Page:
Just putting the final touches on a new sketch… Number 5.
But first, I’d like to explain, why “sketches”. Why not “impromptu” or “elegy” or, something more meaningful, more elegant, more descriptive of the effort.
Clarification: I’m not truly a composer in the classical sense, which means that although I studied music theory at Uni (University of Hawaii, Hilo Campus), I sucked. I was terrible at music composition and theory: I was lazy, I wasn’t focused, I played instruments horribly badly – except perhaps the french horn – and… did I mention I was lazy? This was back in the early 70s, poor Dr Durham.
Subsequently, I went to Europe for a while, ostensibly to study music but it became quite clear almost immediately that musical endeavours were never going to happen, and music creation took a back seat for over forty years. Music appreciation never left me: I learned to like French and Greek music and ragtime and later, some of the more contemporary composers, like Alan Hovhaness. But creation? Not so much.
When I got interested in making videos, I realised that in order to have the background music I wanted, I’d have to create it myself if I wanted to avoid a DCMA takedown at YouTube or Vimeo. At first I would transcribe… did a bit of that, as one can see on my Musescore page. I created my own scores of who I was totally enraptured with at the time: Carl Reinecke and Joachim Raff. Didn’t get very far with Raff, although I did study his scoring.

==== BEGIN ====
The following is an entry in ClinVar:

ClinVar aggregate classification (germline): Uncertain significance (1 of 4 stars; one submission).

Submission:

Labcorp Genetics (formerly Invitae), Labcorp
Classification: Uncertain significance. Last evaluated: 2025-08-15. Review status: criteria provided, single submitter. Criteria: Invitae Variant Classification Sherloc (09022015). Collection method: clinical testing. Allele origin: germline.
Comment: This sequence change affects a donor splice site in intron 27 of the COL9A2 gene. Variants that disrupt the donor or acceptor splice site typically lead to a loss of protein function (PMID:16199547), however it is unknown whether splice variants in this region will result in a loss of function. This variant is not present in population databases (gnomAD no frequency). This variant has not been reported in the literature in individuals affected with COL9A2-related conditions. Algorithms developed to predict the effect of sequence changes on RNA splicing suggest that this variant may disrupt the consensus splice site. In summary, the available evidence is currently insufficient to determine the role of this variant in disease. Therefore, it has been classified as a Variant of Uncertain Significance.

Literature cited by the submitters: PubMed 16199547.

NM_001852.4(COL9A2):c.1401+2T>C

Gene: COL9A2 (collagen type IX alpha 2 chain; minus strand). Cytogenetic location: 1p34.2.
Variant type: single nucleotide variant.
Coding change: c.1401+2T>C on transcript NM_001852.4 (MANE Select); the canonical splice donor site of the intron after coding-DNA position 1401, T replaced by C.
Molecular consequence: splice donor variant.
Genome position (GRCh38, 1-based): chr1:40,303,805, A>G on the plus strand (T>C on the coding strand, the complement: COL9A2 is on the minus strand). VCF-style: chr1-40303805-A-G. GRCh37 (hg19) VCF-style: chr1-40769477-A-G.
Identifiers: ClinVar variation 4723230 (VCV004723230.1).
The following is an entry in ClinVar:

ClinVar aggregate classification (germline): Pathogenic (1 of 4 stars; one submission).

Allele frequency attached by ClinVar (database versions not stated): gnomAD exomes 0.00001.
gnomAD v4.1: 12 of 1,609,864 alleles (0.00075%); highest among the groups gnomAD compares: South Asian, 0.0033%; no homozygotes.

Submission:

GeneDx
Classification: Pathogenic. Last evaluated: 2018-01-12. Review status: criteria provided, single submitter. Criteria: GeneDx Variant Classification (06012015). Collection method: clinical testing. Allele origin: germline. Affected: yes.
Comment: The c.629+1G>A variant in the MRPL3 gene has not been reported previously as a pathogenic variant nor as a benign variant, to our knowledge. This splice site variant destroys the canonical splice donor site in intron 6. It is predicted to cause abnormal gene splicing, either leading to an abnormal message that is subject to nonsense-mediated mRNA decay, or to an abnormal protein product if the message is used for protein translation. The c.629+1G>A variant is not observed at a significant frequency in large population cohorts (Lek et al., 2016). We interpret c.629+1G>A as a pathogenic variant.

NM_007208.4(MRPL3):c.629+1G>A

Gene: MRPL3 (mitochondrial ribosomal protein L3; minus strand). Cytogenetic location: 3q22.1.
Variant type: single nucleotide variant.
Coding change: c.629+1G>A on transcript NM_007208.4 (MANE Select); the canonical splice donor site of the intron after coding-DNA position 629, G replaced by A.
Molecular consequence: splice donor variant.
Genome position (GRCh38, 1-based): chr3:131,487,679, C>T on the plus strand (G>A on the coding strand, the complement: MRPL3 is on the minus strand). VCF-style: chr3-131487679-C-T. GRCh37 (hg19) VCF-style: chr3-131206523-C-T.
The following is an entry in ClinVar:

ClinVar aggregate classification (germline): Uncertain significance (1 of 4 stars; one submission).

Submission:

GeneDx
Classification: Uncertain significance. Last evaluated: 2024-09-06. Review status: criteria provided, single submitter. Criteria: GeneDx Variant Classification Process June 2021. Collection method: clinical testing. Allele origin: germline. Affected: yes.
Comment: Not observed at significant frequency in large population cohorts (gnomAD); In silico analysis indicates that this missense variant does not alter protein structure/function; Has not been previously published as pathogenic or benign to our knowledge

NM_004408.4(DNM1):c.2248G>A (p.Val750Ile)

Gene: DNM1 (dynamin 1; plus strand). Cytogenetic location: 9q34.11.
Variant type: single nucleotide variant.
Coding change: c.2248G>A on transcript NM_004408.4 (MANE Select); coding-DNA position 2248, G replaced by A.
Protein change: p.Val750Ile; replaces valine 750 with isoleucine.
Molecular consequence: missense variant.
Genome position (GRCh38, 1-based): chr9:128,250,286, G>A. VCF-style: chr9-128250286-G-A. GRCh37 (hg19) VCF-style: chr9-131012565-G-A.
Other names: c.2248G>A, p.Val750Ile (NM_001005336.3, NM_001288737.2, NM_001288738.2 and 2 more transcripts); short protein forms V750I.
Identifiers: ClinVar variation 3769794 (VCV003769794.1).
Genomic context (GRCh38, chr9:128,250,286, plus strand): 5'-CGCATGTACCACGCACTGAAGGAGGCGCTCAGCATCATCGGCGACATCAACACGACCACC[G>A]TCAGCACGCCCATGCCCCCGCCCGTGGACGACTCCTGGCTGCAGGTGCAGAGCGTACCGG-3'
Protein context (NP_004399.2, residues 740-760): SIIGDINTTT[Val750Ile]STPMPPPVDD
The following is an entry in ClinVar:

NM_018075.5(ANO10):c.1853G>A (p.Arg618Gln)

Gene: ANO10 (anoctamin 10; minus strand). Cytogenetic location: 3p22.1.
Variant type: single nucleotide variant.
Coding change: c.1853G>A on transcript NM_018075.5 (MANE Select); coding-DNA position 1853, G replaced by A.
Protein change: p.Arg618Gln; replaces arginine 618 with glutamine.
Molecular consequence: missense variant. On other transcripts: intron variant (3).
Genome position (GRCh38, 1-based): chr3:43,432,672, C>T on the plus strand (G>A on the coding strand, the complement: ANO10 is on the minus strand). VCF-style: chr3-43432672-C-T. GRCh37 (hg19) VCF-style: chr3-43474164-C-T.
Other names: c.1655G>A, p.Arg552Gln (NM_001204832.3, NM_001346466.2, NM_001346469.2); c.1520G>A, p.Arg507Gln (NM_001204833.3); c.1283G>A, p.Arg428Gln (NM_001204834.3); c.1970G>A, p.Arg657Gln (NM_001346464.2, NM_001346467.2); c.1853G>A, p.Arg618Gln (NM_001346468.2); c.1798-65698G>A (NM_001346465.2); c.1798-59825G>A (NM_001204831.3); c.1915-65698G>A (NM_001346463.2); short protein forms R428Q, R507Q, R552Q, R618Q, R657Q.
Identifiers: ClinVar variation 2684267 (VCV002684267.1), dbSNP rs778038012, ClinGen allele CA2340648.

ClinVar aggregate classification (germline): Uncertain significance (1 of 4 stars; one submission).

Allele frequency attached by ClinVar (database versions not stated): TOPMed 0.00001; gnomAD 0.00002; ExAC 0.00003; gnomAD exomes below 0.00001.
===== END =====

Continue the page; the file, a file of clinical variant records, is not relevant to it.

Software of the day is: Musescore… free software to write your own music! What an amazing find! With IMSLP, I had access to thousands of pieces, limited only by the date the composer died plus seventy years, or something like that. Therefore, Johannes Brahms sheet music (original only, not transcriptions or variations) or that of Joachim Raff or Carl Reinecke or even Claude Debussy or Maurice Ravel are all public domain, now… again, only the originals, not arrangements or any other derivatives. Gold Mine!
I was into Reinecke at the time, so I busily transcribed Reinecke’s Serenade in G, and then used that transcribed Musescore (and later, Reaper) “performance” in a video.
But as the notes went from PDF to Musescore, I began to wonder if I should try to maybe try to create something of my own, perhaps. I still sucked at theory… still do. I was going by sound alone. So, I thought I’d just play with sound, see how the different combinations of instruments would work out.
Sketch One wasn’t the first try: Sac A Dos was, but there was a lot of learning to do, so instead of giving pieces actual names, I went with simply calling them all “Sketches”. Sort-of scribblings, but with musical notation:
With Sketch 2, the emphasis was getting back to simplicity: just a piano, albeit ragtime-ish.
With Sketch 3, I sort-of went French-cafe:
Through zeFrank01 hilarious videos on YouTube, I was exposed to the finer moments of Telemann’s Tafelmusik, specifically the Suite in E minor. Not aspiring to be a Telemann, I thought I’d have a go with a harpsichord, anyway:
It was a worthwhile exercise, even it it’s a bit rough: after all, this is why these are all just “sketches”. And so now, as tribute to how Hovhaness sounded to my Visigoth ears:
I’m no longer investing in sound libraries, hoping to get that ultimate sound. It’s about improving my music creation skills, not about acquisition. A better camera doesn’t make you a better videographer, nor does an awesome sound library make you a better composer. Still a lot of growing to do at 68. 🤔